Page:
The future hangs in the balance for the only healthcare clinic in the small town of Lincoln, Montana, according to a report in the Billings Gazette.
Residents are divided over whether the Parker Medical Center, which is run as a satellite clinic of the PureView Health Center in nearby Helena, should remain in business, the newspaper reported. The doctor who now staffs the clinic is stepping down in June to take another job.
About 30 town residents met last week to discuss the medical services provided at the Parker Medical Center, which is operated through an agreement with the PureView board and the Lewis and Clark County. Residents met with representatives of both PureView and the county to voice their concerns and received assurance that the Lincoln clinic will stay open unless townspeople no longer want it.
Some residents have been critical of the services provided by PureView and a local group has formed that has called for terminating the organization's services in Lincoln, according to the newspaper. But closure of the clinic will leave the town, which is isolated in the mountainous area between Helena and Missoula, without any local healthcare services. The Lincoln clinic sees about eight patients a day.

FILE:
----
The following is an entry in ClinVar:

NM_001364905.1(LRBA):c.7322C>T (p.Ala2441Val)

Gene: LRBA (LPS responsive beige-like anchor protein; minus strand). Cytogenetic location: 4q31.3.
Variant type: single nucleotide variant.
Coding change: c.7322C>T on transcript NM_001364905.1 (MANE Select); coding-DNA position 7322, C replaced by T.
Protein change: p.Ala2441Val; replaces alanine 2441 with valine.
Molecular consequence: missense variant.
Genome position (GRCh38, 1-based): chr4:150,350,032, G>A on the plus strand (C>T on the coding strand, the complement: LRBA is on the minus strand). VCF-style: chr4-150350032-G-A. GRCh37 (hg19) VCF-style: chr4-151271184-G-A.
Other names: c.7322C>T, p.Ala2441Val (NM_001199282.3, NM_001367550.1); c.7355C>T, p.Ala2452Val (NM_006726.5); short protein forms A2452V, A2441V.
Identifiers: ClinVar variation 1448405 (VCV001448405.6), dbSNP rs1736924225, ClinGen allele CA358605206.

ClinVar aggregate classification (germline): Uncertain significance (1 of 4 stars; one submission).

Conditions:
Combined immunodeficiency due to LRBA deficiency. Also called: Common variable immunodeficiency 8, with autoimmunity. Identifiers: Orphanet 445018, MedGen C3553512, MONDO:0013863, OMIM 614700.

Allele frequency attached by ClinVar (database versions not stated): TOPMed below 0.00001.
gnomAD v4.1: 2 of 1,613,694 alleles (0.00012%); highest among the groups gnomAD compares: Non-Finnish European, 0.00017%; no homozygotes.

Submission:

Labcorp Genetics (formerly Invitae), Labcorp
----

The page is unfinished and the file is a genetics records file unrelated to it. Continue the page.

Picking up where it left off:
Joyce Cheney, who has lived in Lincoln the past eight years, told the newspaper that it's often uncertain if anyone will be staffing the local clinic when she calls for an appointment. But she said, closure of Parker would not be good. "It's just kind of peace of mind for people out here, way in the middle of nowhere, basically. It's just kind of nice to know there's a medical facility close if anything happens," she said.
PureView is trying to recruit a new physician to staff the Lincoln clinic. With a shortage of rural physicians that may be a challenge. The job includes being the radiologist, pharmacist and handling the front desk when needed.
If a physician can't be found, it may seek a nurse practitioner. That may be a more practical option. As FiercePracticeMangement previously reported, rural areas continue to be hit hard by the primary care physician shortage and nurse practitioners are more likely than doctors to provide care in those communities.
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